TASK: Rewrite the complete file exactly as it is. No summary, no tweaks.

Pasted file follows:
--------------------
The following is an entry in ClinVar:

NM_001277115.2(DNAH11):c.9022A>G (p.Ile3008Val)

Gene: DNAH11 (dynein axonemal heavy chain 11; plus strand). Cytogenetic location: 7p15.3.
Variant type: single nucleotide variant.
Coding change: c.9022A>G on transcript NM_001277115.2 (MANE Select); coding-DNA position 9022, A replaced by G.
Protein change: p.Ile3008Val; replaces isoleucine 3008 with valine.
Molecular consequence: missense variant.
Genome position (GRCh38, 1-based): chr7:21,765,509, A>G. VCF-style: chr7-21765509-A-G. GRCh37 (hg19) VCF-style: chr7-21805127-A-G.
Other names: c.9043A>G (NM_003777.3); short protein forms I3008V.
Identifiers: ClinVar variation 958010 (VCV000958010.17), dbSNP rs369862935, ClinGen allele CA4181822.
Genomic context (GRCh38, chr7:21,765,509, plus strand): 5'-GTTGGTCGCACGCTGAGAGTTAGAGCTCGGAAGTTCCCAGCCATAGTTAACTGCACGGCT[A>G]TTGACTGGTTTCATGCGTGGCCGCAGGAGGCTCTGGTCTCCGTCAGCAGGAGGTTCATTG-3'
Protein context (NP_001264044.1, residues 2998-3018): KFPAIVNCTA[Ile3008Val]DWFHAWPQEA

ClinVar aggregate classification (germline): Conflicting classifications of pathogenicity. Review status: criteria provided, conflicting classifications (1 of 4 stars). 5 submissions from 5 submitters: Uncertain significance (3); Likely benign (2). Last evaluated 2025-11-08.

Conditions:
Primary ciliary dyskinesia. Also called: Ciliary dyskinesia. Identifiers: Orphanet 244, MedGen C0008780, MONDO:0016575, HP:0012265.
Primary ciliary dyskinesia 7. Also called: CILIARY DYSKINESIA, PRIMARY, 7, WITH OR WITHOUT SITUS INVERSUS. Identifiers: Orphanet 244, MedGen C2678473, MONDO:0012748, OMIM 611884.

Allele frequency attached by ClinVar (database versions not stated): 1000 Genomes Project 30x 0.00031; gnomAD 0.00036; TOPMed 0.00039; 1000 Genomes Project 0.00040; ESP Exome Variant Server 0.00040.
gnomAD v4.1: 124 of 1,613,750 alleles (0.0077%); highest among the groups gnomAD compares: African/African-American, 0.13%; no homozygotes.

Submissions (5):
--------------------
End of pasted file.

The following is an entry in ClinVar:

NM_001277115.2(DNAH11):c.9022A>G (p.Ile3008Val)

Gene: DNAH11 (dynein axonemal heavy chain 11; plus strand). Cytogenetic location: 7p15.3.
Variant type: single nucleotide variant.
Coding change: c.9022A>G on transcript NM_001277115.2 (MANE Select); coding-DNA position 9022, A replaced by G.
Protein change: p.Ile3008Val; replaces isoleucine 3008 with valine.
Molecular consequence: missense variant.
Genome position (GRCh38, 1-based): chr7:21,765,509, A>G. VCF-style: chr7-21765509-A-G. GRCh37 (hg19) VCF-style: chr7-21805127-A-G.
Other names: c.9043A>G (NM_003777.3); short protein forms I3008V.
Identifiers: ClinVar variation 958010 (VCV000958010.17), dbSNP rs369862935, ClinGen allele CA4181822.
Genomic context (GRCh38, chr7:21,765,509, plus strand): 5'-GTTGGTCGCACGCTGAGAGTTAGAGCTCGGAAGTTCCCAGCCATAGTTAACTGCACGGCT[A>G]TTGACTGGTTTCATGCGTGGCCGCAGGAGGCTCTGGTCTCCGTCAGCAGGAGGTTCATTG-3'
Protein context (NP_001264044.1, residues 2998-3018): KFPAIVNCTA[Ile3008Val]DWFHAWPQEA

ClinVar aggregate classification (germline): Conflicting classifications of pathogenicity. Review status: criteria provided, conflicting classifications (1 of 4 stars). 5 submissions from 5 submitters: Uncertain significance (3); Likely benign (2). Last evaluated 2025-11-08.

Conditions:
Primary ciliary dyskinesia. Also called: Ciliary dyskinesia. Identifiers: Orphanet 244, MedGen C0008780, MONDO:0016575, HP:0012265.
Primary ciliary dyskinesia 7. Also called: CILIARY DYSKINESIA, PRIMARY, 7, WITH OR WITHOUT SITUS INVERSUS. Identifiers: Orphanet 244, MedGen C2678473, MONDO:0012748, OMIM 611884.

Allele frequency attached by ClinVar (database versions not stated): 1000 Genomes Project 30x 0.00031; gnomAD 0.00036; TOPMed 0.00039; 1000 Genomes Project 0.00040; ESP Exome Variant Server 0.00040.
gnomAD v4.1: 124 of 1,613,750 alleles (0.0077%); highest among the groups gnomAD compares: African/African-American, 0.13%; no homozygotes.

Submissions (5):